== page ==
Sack with embroidery.

Ashley’s sack, embroidered with a piece of her family history.

Credit: Middleton Place Foundation

Campus & Community

Her daughter about to be sold away, an enslaved mother carefully packs her a sack

8 min read

Book explores a tattered artifact to piece together a history of a family torn apart

Editor’s Note: On Nov. 17, the Harvard historian Tiya Miles won the 2021 National Book Award in nonfiction for “All That She Carried: The Journey of Ashley’s Sack, a Black Family Keepsake.” Below, the excerpt the Gazette published in June.

Excerpted from “All That She Carried: The Journey of Ashley’s Sack, a Black Family Keepsake” by Tiya Miles, professor of history and Radcliffe Alumnae Professor. “All That She Carried” focuses on a worn, cotton bag given to a girl by her enslaved mother before the child’s imminent sale. The sack would re-emerge decades later, adorned with this embroidered family history: “My great grandmother Rose/ mother of Ashley gave her this sack when/ she was sold at age 9 in South Carolina/ it held a tattered dress 3 handfulls of/ pecans a braid of Rose’s hair. Told her/ It be filled with my Love always/ she never saw her again/ Ashley is my grandmother/ Ruth Middleton/ 1921.”

When did Rose know that Robert Martin, the man who owned her and her daughter, Ashley, had breathed his last? Did a sense of dread descend on her in the Charlotte Street manor house when she learned of his death and then his burial in Magnolia Cemetery, a repository for the remains of many of Charleston’s elite residents?

Martin’s demise in 1852 from a condition described as “brain disease” would have grave consequences not only for his family but also for the Black families he and his wife, Milberry Martin, owned — families whose fate was tied up with the lives of their captors. When an enslaver died and his or her estate was reorganized, liquidated, or apportioned out to heirs, enslaved people suffered. They were made dead to one another through quick sales and forced separations that could lead to relocation deep within the cotton South. Wise to these realities, Rose would have wondered what fresh evils Martin’s passing portended for those she knew and loved.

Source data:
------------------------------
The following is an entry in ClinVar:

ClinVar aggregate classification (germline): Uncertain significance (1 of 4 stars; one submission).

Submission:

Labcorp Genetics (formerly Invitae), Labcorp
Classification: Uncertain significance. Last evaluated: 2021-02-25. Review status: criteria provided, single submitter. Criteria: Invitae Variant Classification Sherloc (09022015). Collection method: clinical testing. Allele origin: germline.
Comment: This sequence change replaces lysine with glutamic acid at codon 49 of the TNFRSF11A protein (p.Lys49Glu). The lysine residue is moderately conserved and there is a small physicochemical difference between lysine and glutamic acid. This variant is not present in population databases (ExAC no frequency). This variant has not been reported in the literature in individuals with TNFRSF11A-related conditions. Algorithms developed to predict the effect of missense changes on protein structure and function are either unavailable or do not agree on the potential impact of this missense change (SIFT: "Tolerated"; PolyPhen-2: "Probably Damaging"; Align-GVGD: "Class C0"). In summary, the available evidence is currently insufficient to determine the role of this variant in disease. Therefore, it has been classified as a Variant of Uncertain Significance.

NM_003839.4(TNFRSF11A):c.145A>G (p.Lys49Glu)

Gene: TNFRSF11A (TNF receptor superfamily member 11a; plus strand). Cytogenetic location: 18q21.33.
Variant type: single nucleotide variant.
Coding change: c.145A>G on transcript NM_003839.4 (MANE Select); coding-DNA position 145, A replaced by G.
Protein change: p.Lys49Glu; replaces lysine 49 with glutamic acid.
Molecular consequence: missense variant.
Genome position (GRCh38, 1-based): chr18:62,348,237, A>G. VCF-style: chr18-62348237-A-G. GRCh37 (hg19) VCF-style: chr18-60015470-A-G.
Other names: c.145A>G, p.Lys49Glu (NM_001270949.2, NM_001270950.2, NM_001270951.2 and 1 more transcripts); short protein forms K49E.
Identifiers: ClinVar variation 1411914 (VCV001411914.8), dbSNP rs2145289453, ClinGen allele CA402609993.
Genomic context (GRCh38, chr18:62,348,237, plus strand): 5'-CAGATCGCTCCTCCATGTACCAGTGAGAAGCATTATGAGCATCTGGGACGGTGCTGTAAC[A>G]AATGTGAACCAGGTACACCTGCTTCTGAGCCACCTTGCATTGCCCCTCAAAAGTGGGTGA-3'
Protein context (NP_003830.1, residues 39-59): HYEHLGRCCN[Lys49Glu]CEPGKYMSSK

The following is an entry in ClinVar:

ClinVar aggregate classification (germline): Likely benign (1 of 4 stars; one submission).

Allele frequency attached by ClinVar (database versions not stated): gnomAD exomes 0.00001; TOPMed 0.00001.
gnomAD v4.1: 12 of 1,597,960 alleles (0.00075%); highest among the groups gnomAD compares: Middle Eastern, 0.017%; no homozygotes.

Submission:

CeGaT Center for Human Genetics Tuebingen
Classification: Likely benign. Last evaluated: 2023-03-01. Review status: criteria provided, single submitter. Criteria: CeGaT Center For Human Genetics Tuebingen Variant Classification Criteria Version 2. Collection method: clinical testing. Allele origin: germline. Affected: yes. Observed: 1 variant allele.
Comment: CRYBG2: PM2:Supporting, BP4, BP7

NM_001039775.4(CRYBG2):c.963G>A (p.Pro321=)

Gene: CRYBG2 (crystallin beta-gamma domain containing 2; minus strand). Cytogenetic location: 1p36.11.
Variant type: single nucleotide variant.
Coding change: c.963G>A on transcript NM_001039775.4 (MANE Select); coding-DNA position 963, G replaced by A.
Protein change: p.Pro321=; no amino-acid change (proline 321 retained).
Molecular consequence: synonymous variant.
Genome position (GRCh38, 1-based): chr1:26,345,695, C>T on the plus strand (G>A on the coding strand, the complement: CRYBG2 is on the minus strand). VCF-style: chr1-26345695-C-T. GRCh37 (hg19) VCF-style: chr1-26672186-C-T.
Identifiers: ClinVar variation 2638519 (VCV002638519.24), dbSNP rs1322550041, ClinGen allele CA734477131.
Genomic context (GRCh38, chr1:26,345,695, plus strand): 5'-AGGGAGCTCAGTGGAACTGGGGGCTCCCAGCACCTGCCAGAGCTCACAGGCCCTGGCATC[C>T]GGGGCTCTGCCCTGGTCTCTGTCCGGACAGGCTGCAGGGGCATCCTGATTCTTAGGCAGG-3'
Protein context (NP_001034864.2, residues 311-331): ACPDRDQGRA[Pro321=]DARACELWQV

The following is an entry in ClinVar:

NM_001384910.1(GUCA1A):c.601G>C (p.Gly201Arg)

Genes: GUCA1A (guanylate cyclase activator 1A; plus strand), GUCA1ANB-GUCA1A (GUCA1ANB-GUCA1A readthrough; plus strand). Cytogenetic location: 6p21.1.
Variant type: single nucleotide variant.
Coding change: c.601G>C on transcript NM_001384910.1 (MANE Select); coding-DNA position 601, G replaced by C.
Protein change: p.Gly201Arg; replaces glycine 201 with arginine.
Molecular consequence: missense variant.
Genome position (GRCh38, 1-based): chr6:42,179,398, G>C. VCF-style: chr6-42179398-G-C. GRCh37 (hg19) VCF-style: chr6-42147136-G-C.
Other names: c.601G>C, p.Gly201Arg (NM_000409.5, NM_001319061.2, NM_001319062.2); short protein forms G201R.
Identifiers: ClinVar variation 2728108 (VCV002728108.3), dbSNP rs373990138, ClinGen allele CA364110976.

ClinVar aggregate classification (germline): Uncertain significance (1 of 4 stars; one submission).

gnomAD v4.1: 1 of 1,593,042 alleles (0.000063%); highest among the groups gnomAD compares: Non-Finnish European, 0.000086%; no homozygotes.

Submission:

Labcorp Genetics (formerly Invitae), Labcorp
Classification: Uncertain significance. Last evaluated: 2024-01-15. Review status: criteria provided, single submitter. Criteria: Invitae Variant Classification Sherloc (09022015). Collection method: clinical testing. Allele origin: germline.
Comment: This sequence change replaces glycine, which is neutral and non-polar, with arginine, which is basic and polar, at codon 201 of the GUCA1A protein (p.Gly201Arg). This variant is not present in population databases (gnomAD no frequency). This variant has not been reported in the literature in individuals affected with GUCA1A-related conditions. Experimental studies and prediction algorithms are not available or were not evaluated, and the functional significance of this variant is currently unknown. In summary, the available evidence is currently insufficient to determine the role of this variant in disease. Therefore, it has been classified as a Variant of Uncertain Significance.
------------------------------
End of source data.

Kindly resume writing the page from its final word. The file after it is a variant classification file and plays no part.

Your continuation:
Surely Rose had witnessed the “coffles” of forlorn men, women, and children, gliding like ghosts to and from the Old Exchange Building, an outdoor slave mall. These dark human trains of the shackled and surveilled moved across southern roads with increasing frequency in the 1830s, 1840s, and 1850s as cotton plantations spread westward. White men on horseback with whips and guns guarded the valuable cargo. Along the way, these middlemen of the domestic trade took sexual advantage of vulnerable girls and women and vended people to eager buyers at markets flying the customary red flag that advertised the peculiar nature of its merchandise.